One of the many tasks that the modern web professional often finds themselves responsible for is what is known in the business as “user experience,” or UX. While those of us who design websites often tend to think of UX as pertaining specifically to one’s experience with a website’s interface, the godfathers of UX and usability, Don Norman and Jakob Nielsen, propose a more encompassing definition: UX, they write, “encompasses all aspects of the end-user’s interaction with the company, its services, and its products.” I recently had two experiences that focused on companies’ websites but highlighted how a website should (or should not) tie into the users overall experience of the company.
The first experience was with a company that not a few people seem to love to hate, Comcast. We had had a lot of problems with our internet service going out, often multiple times a day, and the only way to fix it was to disconnect and reconnect the cable box. We had multiple service calls to address the issue, none of which seemed to actually fix the problem. When the tech failed to show up at one of these service appointments, and Comcast’s idea of how to make it up to us was to give us a coupon for a free on-demand movie that turned out to be expired and was never honored, I was about ready to switch to the only competition in our area, AT&T’s U-Verse. But the holidays were approaching, it seemed like a hassle to switch, and eventually the internet problems seemed to mostly resolve themselves through no apparent intervention by the company.
At that point I was ready to stay with the devil I knew, so when we finally upgraded to an HD TV, I went on Comcast’s website to add HD service to my package… and that’s when their website lost them a customer. Having logged into my account on Comcast’s website, I clicked “upgrade my services,” and was shown a list of available packages. After doing some comparisons between them, I chose one to order. I was then required to live-chat with a customer service rep who would, I was told, ensure that I understood the terms & conditions of the package I’d chosen, etc. As it turned out, the rep informed me, I was not eligible to order the package I had chosen, which was only for new customers. “Then why,” I asked the rep, “was it displayed to me as an available choice?” “Because the website only knows where you are, not whether you’re already an existing customer,” he told me, despite the fact that I had clicked “upgrade my service” from within an existing account. He then proceeded to list a number of packages for which I was actually eligible, but the whole process had already taken 45 minutes and I no longer had the time or patience at that moment to sort through another set of fine print. So I signed off the chat, figuring I’d come back later and do the whole thing over again; when I signed off, however, a customer satisfaction survey popped up. Feeling distinctly dissatisfied, I decided to fill it out and clicked ok… at which point the thing threw a database error, and I clicked over to the U-Verse site and signed up for installation.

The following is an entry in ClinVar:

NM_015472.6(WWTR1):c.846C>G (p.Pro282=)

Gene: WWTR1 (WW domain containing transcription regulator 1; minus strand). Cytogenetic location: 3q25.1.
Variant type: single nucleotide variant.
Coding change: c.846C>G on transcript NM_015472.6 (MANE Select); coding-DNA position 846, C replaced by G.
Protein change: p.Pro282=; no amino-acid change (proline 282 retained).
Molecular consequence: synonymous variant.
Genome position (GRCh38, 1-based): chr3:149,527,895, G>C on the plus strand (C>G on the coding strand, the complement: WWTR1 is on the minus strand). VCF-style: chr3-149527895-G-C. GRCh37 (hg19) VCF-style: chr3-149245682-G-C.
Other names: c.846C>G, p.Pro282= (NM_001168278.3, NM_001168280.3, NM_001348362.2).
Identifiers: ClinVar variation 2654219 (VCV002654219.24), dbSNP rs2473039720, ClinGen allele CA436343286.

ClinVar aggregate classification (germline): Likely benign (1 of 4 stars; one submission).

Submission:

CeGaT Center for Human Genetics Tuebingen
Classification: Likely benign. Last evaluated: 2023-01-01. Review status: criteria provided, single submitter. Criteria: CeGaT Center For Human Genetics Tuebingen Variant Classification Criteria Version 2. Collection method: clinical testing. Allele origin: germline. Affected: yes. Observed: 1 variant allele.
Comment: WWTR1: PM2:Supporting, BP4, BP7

Compare that with a recent experience with Grubhub, a site I probably patronize too often for my own good. The site usually works so flawlessly that I almost never have any reason to interact with their customer service, but when I noticed that we no longer appeared to be within the delivery area of one of our favorite Thai restaurants on GH, even though we were well within the are described on their website and could still order delivery via a number of other online services, I opened a live chat with their customer service. Their rep was in many ways the complete opposite of the Comcast rep I had chatted with; he “spoke” in real language, as opposed to Comcast’s carefully scripted and insincere-sounding responses (“We understand your frustration and are sorry for the inconvenience,” etc.) and just generally seemed like an actual human being, while the Comcast guy might not have actually passed the Turing test. It turned out that Grubhub couldn’t help me—only the restaurant can change the delivery area in Grubhub’s listings—but the experience was such that I’m willing to call the restaurant to request that they update their Grubhub delivery area.
Think about that: my experience with the Comcast website and customer service lost them a customer, while with Grubhub my experience has been such that I am willing to do work for them—to help them make more money—for free. It may well be that this is simply a matter of scale: Grubhub is still new, relatively small, and nimble, while Comcast is a bloated former near-monopoly likely trying to integrate dozens of legacy systems, but the fact of it is that providing a positive user experience is at the core of what Grubhub does, rather than something tacked on after the fact, and that this can make all the difference in keeping or losing a customer.